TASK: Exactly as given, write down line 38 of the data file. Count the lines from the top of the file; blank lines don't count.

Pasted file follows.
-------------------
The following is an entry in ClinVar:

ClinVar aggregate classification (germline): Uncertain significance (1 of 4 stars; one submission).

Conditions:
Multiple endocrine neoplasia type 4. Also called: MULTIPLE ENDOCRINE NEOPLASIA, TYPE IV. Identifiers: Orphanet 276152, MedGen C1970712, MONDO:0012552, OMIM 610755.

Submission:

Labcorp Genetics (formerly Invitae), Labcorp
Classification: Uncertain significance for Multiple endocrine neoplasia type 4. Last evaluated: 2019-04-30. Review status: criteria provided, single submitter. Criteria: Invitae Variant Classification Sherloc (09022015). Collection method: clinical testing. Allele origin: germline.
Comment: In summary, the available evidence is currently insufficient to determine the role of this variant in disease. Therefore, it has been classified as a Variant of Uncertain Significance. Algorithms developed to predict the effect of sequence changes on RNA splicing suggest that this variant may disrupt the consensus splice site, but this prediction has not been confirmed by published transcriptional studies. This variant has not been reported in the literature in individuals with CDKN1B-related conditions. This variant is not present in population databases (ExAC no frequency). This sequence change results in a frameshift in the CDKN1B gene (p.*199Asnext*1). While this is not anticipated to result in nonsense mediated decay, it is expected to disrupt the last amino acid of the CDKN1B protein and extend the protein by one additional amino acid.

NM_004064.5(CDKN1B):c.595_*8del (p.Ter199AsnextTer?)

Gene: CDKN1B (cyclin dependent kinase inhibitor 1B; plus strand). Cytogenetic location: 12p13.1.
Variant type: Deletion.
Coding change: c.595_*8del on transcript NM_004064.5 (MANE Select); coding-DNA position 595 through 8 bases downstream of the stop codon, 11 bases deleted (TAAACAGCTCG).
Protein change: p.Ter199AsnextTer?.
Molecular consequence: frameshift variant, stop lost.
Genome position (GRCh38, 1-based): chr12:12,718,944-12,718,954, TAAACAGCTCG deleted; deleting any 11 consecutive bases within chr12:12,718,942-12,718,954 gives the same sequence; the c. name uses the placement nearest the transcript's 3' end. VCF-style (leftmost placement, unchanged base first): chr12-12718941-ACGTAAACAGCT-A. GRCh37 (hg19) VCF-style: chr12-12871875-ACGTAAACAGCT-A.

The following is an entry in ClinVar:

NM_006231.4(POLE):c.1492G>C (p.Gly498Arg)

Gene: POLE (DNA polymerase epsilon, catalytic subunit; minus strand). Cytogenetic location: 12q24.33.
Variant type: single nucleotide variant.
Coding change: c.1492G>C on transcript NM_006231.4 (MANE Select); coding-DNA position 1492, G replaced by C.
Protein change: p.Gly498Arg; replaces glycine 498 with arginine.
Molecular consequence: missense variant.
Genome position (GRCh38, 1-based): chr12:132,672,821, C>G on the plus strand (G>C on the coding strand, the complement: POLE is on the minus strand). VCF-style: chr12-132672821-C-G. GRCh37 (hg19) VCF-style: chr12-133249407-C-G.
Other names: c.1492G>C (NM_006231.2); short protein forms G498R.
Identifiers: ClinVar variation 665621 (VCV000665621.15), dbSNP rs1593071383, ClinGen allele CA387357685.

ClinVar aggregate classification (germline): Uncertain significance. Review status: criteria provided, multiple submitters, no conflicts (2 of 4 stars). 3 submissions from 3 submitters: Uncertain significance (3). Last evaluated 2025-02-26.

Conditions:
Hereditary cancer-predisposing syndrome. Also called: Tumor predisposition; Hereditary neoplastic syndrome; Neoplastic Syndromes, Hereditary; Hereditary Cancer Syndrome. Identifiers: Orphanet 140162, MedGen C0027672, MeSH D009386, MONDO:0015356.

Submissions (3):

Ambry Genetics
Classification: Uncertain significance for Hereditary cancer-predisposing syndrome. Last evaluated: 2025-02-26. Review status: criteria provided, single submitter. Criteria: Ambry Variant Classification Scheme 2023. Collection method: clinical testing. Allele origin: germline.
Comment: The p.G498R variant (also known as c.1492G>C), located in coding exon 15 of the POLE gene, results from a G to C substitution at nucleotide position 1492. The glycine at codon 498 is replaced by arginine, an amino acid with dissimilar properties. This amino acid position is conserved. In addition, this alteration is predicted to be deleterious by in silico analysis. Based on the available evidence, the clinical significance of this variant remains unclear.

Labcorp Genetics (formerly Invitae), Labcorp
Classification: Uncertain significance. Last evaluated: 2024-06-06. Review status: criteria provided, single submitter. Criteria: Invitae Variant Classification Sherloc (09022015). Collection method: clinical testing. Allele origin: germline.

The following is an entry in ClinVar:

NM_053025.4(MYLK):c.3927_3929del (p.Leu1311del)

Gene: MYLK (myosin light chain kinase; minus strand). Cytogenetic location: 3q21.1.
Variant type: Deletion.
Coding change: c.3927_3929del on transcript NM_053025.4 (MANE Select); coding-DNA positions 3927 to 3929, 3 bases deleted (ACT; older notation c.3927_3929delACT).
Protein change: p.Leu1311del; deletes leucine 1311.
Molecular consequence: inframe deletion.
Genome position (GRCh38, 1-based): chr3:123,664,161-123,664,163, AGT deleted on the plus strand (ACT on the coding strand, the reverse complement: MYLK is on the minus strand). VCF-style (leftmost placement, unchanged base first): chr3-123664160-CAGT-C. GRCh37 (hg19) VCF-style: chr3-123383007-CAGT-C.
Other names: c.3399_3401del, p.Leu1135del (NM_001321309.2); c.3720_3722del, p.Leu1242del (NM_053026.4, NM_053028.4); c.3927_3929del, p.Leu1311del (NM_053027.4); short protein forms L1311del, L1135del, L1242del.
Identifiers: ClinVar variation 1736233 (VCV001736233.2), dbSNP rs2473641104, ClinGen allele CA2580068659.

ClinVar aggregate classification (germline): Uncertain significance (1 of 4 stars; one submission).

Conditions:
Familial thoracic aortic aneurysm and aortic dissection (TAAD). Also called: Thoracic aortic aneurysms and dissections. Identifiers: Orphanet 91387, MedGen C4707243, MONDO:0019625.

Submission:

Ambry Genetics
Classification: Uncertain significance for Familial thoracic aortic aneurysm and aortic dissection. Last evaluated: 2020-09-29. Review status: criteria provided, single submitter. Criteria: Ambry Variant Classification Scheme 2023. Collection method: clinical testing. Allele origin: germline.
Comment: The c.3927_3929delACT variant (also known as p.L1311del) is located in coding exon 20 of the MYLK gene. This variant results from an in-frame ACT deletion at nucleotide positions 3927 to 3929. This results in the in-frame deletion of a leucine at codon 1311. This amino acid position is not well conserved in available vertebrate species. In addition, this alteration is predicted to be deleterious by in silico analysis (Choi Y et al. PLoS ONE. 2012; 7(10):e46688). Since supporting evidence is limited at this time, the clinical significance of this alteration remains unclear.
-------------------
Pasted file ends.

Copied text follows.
Variant type: Deletion.